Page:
Last week, Connecticut Gov. Dannel Malloy issued an executive order requiring the state Department of Transportation to conduct a $10 million study of introducing electronic tolling to Connecticut roads. Today, the state bond commission voted to approve spending that $10 million.
Missing from that executive order? Any mention of people’s privacy rights.
Imagine making your daily commute with the government tracking where and how fast you are going every time you drive through a toll. In this world, the state, federal government, and for-profit corporations can see that information and use it to pinpoint your location and travel habits. Thousands of detailed scans about your travel habits are kept in a state database, without rules for how the government secures or shares them.
If this toll study ignores privacy rights, this could be the reality in Connecticut.
Connecticut tolls would likely rely on electronic gantries, not the tollbooths of yesteryear. To collect fees, these gantries scan a transponder attached to someone’s windshield and automatically deduct money from a prepaid account tied to the vehicle’s license plate. If someone doesn’t have a transponder or prepaid account, a camera captures an image of their license plate, and the state mails the vehicle’s owner a bill.
Typically, these electronic tolls depend on automatic license plate readers: computer-controlled cameras that automatically photograph license plates (and sometimes, the rest of a vehicle and its occupants); stamp those images with location, date, and time; and upload those images to a central database. Under this system, Connecticut tolls would capture sensitive information about millions of drivers — things like date and time of travel, GPS location, and vehicle speed — and store it in a central database.
Without protections, electronic tolls could enable the state and anyone the state decides to share toll information with to track someone’s travel habits for no reason, raising serious Fourth Amendment concerns. They could also be used for speed enforcement.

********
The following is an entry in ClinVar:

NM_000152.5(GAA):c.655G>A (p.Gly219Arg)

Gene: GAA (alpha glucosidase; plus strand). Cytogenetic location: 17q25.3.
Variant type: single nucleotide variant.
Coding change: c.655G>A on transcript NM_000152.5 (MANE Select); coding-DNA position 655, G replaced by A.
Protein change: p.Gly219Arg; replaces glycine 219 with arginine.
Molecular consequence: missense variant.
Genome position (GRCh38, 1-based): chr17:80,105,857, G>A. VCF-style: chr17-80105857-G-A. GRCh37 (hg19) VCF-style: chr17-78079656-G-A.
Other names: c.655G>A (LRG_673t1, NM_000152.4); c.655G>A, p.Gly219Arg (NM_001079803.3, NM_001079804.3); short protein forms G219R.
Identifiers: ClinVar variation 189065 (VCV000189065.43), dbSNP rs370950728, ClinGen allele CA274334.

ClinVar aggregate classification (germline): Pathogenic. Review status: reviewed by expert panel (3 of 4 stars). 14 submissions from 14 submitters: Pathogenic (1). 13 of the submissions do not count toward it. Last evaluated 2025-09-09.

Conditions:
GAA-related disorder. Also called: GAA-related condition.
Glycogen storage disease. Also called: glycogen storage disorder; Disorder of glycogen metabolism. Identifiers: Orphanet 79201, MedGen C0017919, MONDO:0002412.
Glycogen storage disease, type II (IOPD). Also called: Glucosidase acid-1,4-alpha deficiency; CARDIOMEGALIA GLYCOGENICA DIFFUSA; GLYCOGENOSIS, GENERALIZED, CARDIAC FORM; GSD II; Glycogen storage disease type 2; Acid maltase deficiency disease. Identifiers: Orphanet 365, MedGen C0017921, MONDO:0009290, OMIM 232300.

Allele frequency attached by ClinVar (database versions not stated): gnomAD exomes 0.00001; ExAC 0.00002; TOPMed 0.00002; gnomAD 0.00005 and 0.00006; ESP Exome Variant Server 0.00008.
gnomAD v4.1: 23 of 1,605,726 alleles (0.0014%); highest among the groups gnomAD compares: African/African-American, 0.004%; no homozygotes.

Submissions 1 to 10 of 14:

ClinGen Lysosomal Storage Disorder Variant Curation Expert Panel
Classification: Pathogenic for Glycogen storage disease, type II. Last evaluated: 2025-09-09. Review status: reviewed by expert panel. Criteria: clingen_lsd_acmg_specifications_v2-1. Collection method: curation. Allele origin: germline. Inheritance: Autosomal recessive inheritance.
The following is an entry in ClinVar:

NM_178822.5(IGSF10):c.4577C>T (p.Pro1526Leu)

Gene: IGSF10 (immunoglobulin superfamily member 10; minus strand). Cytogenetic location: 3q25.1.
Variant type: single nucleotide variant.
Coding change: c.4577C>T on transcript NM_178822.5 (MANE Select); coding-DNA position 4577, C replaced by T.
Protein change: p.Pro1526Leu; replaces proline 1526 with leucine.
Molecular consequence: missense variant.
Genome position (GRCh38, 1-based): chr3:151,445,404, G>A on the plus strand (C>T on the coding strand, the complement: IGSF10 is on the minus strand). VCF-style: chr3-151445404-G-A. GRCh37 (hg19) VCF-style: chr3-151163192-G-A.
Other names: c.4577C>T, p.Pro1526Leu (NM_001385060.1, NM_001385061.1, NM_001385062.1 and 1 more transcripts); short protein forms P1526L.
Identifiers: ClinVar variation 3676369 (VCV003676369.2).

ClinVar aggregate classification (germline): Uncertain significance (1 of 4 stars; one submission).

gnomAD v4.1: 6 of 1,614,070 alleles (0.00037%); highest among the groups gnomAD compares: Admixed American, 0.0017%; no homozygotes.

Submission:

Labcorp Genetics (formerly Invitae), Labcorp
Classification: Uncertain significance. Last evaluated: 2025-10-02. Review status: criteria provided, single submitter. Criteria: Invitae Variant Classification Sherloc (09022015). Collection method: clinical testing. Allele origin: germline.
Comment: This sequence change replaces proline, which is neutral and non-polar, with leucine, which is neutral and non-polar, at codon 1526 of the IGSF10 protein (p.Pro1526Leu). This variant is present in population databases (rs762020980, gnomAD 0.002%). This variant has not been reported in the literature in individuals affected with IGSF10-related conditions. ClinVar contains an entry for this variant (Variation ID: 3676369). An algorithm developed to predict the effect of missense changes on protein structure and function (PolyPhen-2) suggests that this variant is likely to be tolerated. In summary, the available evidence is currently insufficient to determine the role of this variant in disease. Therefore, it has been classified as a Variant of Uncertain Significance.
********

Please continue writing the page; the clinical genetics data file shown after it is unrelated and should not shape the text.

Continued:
Unchecked toll surveillance could particularly hurt vulnerable people.
This year, Vigilant Solutions, a license plate reader company that has partnered with the Connecticut Capitol Area Police Association, signed an agency-wide contract to provide Immigration and Customs Enforcement with access to its full database of license plate scans. This could allow ICE to find and follow immigrants by tracking cars registered to people who are undocumented or to their friends or family. If Connecticut does not restrict how it shares toll information, state tolls could become an on-ramp for the federal government’s deportation machine.
Immigrants in Hartford have been speaking out about how people are afraid to leave their homes because the city has not protected its surveillance data, including license plate scans, from ICE. Adding statewide tolls to the mix will only increase this fear in communities throughout Connecticut.
This week, the ACLU of Connecticut sent a letter to the state Department of Transportation Commissioner to share our concerns and request a meeting to discuss these issues face to face. With no deadline for when the Department of Transportation needs to complete its study, this fight is far from over. Any study of electronic tolling in Connecticut that doesn’t seriously consider people’s privacy rights would be incomplete.
The good news is that Connecticut has a unique opportunity to get toll privacy protections right. Unlike other states that have recently adopted electronic tolling, Connecticut roads haven’t had tolls since they were phased out in the mid-1980s. If Connecticut is going to spend the time and money to create tolls, the state should at least do it correctly by protecting people from the start.
The legislature should ban the state from selling people’s toll information. It should prohibit the state from sharing toll information with ICE, the FBI, and other federal agencies. It should require law enforcement to get a warrant to access toll information, except in limited emergency situations like AMBER Alerts.
In those emergencies, the state should require law enforcement to swear under oath that they believe a crime is being committed before handing over access to real-time toll data. The legislature should also require the state to be transparent about what it does with people’s toll information. If law enforcement gets a warrant requesting someone’s toll information, the state should protect that person’s due process rights by notifying them before releasing their data.
Under Connecticut law, police already have to follow these warrant and notification rules if they want to access someone’s personal cellphone communications. The information that tolls gather about where someone is going and where they have been can be just as sensitive and deserves the same protections.
We’re here for the long haul to make sure Connecticut doesn’t bargain away people’s privacy rights for toll revenue.